The “Lovely Feathers Neck Warmer” comes nowhere near the neck, and it doesn’t look like any feather I’m familiar with, not even a flamingo’s. Obviously I agree it’s lovely or I wouldn’t have chosen the knitting pattern.
I never knit patterns with the colors specified by the designer. My motto is, “Why knit something that looks like you could buy it in a store?” So far I’ve reached my aspirations in spades. The motto might be, “Why knit an accessory that makes you look sane when you could look eccentric instead?”Read More »
I’ve come to understand one of the primary reasons I’m passionate about knitting: As I knit, I visualize the person the garment is intended for. If it’s the holiday season, I visualize friends, family, and a flock of juvenile-service professionals who will get to choose from a knitted pile of accessories.
This is a relief after a quarter century of writing: nobody wants a draft of a bad poem in their holiday stocking—although the Man I Married might have preferred a slim sheet of paper over the seven-foot-long scarf I knitted him as my first ever knitted project.Read More »
My friend’s sister said, “I have no problem ripping a knitting project apart if I’ve made a mistake. After all, it’s knitting I love, so it doesn’t matter if I have to lose a bunch of work and practically start over. It just means more knitting!” A rumbling of assent, like the hubbub at British parliament, reverberated around the dinner table of women crafters who had been meeting weekly for a few decades.
Not I (though there IS something pleasurable about the sound and feel of ripping out rows of knitting, perhaps the vegetarian’s version of ripping flesh off ribs with our teeth).Read More »
“Why am I doing this?” I asked the Man I Married as we fastened the backseat seatbelt around my new bundle of joy.
“Isn’t knitting enough?” I continued. “Why take this on, too? What am I thinking? Clearly I’m not thinking.”
MIM knew better than to answer. He squeezed my hand and let me wind myself down.
The orifice hook rattled against the strapped-in spinning wheel as we pulled out of the cul-de-sac far from home. The bobbins clattered on their Lazy Kate—which should be called a Clever Kate—a wooden stand on which the bobbins perch and spin while yarn is plied (when two or more individual strands are wound together to make a stronger, thicker yarn). This one was a step-up from my improvised and borrowed Lazy Kate: a shoebox punctured with shish kabob skewers, on which hung cardboard toilet paper rolls.Read More »
Now this king and queen had plenty of money, and plenty of fine clothes to wear…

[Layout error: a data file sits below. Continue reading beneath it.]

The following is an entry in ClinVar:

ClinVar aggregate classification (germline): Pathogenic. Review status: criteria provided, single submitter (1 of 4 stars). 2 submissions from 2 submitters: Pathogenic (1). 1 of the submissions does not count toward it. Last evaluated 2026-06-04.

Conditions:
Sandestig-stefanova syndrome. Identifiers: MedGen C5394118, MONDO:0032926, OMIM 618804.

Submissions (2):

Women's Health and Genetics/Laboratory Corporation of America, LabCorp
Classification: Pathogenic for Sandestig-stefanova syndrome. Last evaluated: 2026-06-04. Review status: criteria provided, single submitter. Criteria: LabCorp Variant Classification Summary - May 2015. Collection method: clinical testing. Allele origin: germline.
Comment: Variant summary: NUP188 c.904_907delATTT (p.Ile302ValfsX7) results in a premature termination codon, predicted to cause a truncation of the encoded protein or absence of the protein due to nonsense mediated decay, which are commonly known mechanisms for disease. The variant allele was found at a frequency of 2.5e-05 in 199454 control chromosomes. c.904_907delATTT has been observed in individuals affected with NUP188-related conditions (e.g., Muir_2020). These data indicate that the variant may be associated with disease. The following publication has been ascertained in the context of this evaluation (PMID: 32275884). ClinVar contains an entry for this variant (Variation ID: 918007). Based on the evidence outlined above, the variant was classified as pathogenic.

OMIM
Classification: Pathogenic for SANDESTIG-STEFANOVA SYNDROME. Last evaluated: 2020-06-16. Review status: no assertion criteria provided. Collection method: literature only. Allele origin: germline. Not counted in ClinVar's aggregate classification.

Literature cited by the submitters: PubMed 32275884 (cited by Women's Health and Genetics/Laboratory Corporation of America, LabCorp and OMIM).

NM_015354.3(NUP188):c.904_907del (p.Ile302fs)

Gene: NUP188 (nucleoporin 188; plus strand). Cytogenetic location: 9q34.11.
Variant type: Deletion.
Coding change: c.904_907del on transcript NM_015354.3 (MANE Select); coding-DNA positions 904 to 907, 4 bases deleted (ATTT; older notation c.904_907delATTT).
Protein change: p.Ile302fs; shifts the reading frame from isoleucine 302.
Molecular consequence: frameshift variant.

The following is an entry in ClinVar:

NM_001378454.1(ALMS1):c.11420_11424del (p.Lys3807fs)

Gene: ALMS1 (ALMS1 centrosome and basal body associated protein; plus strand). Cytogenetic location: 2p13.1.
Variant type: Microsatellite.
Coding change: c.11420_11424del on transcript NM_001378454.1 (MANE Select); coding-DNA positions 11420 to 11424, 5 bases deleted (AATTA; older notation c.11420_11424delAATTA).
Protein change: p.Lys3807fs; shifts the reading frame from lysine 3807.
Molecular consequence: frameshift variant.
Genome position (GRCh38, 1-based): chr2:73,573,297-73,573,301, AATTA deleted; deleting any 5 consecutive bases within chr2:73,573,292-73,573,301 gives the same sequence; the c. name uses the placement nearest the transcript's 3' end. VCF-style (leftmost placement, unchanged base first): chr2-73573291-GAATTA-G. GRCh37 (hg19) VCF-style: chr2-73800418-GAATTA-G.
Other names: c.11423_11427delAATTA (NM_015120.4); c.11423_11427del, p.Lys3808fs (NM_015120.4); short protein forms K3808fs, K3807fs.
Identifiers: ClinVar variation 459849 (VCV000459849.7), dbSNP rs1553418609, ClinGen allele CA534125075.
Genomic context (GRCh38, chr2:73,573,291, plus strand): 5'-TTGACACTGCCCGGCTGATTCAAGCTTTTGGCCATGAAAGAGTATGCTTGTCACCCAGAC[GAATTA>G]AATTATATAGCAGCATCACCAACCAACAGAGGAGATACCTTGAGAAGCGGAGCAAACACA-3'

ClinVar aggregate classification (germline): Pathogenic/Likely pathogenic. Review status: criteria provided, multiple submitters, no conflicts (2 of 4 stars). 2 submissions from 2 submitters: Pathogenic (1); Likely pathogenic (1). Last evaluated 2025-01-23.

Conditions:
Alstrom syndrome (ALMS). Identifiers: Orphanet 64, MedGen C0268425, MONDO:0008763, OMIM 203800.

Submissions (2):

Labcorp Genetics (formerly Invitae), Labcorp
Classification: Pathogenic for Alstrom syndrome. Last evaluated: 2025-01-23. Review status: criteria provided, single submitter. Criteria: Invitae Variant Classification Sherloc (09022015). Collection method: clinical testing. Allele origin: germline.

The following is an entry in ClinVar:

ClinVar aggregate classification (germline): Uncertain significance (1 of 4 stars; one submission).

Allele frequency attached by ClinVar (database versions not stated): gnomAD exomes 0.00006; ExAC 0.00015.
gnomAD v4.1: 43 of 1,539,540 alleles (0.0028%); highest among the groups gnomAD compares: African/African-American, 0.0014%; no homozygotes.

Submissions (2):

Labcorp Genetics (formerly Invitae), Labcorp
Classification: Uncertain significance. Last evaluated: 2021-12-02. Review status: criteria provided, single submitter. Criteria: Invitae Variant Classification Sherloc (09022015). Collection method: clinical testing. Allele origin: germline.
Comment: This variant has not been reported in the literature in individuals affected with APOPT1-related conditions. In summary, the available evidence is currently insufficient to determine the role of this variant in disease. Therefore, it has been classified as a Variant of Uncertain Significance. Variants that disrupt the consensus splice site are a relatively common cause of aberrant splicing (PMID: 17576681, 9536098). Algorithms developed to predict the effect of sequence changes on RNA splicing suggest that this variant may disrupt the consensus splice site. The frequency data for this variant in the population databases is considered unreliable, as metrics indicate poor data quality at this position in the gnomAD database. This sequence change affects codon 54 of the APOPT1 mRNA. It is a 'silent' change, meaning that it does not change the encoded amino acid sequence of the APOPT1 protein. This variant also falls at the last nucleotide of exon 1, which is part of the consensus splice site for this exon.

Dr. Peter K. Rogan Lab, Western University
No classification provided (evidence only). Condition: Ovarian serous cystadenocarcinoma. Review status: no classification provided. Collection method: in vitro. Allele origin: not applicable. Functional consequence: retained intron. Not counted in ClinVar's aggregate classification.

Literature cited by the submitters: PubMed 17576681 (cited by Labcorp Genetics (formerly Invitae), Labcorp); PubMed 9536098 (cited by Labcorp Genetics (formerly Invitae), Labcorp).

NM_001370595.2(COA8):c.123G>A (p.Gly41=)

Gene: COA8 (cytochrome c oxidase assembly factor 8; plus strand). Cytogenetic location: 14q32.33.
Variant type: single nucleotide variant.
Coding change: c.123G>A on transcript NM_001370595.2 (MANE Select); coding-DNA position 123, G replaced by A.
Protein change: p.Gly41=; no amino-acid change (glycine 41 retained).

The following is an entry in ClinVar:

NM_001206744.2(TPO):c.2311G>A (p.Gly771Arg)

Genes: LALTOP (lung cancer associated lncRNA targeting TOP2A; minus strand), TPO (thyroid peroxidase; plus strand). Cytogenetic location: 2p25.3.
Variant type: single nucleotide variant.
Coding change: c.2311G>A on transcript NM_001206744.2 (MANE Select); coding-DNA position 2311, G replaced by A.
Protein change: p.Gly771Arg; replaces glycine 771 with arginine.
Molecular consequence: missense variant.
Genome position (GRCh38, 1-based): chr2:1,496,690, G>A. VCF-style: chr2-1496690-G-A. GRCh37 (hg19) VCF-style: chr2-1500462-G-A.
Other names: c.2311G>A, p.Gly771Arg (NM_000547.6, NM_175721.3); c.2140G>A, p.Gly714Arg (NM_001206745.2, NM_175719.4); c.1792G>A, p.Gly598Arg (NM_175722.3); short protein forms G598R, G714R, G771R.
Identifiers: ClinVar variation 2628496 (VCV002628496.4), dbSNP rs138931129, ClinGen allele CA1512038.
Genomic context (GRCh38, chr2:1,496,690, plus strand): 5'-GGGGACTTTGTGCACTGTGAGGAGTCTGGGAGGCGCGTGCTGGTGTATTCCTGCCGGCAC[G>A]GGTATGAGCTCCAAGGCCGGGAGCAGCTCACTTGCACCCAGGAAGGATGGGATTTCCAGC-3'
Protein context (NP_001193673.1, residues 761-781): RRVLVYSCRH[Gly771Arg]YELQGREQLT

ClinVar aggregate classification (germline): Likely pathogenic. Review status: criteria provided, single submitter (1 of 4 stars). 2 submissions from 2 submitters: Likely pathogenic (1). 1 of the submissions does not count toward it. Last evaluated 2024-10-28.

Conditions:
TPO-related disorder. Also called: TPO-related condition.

I’ve been thinking about the Brothers Grimm tale of Briar Rose—better known in our time as Sleeping Beauty—in a new light.
The fairytale, true to form, comprises many farfetched aspects, but until I took a spinning wheel class, I’d never before considered the biggest hitch in the plot’s logic.
To refresh your memory:
Causing the whole brouhaha was the queen (always blame the mother) failing to invite the thirteenth fairy to the birthday celebration of miraculous newborn Briar Rose, for good reason—the king and queen didn’t have enough dishes.Read More »
Most of the attendees at the annual fiber festival looked the same: middle-aged ladies who have clearly never seen the inside of a CrossFit, some trailed by a patient husband like mine. Their outfits could often be described as “creative,” “unique,” and “artfully layered.” Choosing warmth and pride over commercial fashion wasn’t a bad choice for a mid-October festival in huge, warehouse-like buildings on a fairground, serenaded by the the Doplered approach and retreat of racecar engines circling the nearby track in the constant rain.
We arrived on the early side for the Saturday noon opening of the Used Equipment Sale. I envisioned a The Who concert-like stampede by knitters, swarming, grabbing, and elbowing for first dibs on Lazy Kates.
But, no. Quiet and polite milling around the swifts, looms, and spinning wheels disappointed me. A victorious gleam in the eyes of a woman clutching a spinning chair (a damned uncomfortable-looking piece of furniture for a craft that requires many hours of sitting) over her head as she made her way to the checkout table like an Oregon Trail migrant forging a river, was as close to Black Friday pandemonium as things got.Read More »
An upside-down salad spinner keeps your yarn project from escaping (a colander will also do in a pinch).
The inverted salad spinner also protects my completed knitting from my cat while it’s being blocked (pinned in shape to my ironing board, dampened, and left to dry in the hopes that this last ditch effort will transform my project into something more closely approximating my original intent). Read More »
“See you tonight! Don’t wait up!” I said cheerily to the Man I Married as I headed off at noon with a bulging supply bag to my first ever knitting class, held at a knitting conference in my neighborhood that I’d dreamt of attending for years. I’d never been able to participate, because I didn’t know how to knit. Well, now! That was a wee hurdle I’d finally overcome. With almost three solid (and I mean solid) months of knitting under my belt (as well as the new layer of fat from three months of sitting with nothing but my elbows moving more than a few inches), I finally got to enroll, carefully choosing classes geared toward beginners. That afternoon I would attend a lunch-hour lecture, followed by a three-hour Color 101 class, and then a Happy Hour meet-and-greet with conference instructors, so I didn’t plan to be home until after dinner, well-lubricated with boxed wine and bearing stunning examples of my newly acquired skills.
A couple of hours later, though, I slunk—as much as a person on a crutch can slink—back home in time to make dinner for the family.